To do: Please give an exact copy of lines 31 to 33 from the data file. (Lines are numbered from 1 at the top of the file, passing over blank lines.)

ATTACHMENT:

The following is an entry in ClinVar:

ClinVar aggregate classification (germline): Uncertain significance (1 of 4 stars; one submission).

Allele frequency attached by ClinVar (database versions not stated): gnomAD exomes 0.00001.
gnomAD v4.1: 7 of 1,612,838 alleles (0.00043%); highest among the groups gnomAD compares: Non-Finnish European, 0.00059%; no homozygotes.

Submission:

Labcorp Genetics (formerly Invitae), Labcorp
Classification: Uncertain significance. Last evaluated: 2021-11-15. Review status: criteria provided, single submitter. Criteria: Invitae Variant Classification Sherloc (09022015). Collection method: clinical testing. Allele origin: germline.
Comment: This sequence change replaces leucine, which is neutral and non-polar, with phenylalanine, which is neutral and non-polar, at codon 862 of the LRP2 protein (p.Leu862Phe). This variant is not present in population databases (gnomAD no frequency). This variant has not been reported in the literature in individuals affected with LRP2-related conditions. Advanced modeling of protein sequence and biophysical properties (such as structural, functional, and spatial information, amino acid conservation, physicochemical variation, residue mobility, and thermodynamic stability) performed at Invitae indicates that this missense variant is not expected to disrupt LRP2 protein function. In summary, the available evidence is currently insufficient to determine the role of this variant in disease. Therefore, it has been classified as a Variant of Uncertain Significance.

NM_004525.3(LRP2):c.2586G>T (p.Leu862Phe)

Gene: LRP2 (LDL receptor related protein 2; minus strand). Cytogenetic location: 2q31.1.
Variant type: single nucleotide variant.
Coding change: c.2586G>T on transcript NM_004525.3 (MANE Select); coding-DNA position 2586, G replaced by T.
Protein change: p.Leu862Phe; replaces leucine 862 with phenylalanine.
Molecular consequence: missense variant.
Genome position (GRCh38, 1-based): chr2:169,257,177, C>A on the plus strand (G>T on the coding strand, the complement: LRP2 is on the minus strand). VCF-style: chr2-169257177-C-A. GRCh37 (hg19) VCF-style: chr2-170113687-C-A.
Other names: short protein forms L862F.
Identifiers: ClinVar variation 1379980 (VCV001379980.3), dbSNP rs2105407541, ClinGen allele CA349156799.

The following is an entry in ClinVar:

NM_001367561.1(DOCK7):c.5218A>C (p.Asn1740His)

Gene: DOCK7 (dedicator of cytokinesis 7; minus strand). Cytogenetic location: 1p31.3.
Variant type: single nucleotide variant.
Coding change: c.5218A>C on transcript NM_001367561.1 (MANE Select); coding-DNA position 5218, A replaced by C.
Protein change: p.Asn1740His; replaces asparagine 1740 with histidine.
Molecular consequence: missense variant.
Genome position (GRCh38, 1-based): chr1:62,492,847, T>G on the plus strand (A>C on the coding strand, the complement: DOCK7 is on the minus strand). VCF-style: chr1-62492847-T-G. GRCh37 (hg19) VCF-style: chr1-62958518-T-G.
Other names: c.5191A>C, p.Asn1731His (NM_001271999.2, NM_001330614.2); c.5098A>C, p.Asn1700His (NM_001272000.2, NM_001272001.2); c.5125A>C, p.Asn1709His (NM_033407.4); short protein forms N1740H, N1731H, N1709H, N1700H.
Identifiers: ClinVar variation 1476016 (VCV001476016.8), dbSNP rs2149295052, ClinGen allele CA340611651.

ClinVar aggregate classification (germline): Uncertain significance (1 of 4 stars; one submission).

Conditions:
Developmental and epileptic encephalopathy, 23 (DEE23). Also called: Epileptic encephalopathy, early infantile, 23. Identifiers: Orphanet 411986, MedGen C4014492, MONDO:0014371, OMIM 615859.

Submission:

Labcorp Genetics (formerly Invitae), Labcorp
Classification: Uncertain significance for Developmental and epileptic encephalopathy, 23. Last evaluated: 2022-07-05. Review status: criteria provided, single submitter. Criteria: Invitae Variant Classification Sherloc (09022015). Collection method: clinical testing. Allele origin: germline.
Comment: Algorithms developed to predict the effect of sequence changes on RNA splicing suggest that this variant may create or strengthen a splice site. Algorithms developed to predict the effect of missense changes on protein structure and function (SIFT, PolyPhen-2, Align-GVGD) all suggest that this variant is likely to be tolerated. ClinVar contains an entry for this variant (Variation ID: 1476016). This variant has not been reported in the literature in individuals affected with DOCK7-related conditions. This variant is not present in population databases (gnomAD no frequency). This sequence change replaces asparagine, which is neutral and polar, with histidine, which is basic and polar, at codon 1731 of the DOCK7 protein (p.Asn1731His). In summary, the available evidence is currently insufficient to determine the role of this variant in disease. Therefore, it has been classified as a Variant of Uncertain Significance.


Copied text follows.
Submission:

Labcorp Genetics (formerly Invitae), Labcorp
Classification: Uncertain significance for Developmental and epileptic encephalopathy, 23. Last evaluated: 2022-07-05. Review status: criteria provided, single submitter. Criteria: Invitae Variant Classification Sherloc (09022015). Collection method: clinical testing. Allele origin: germline.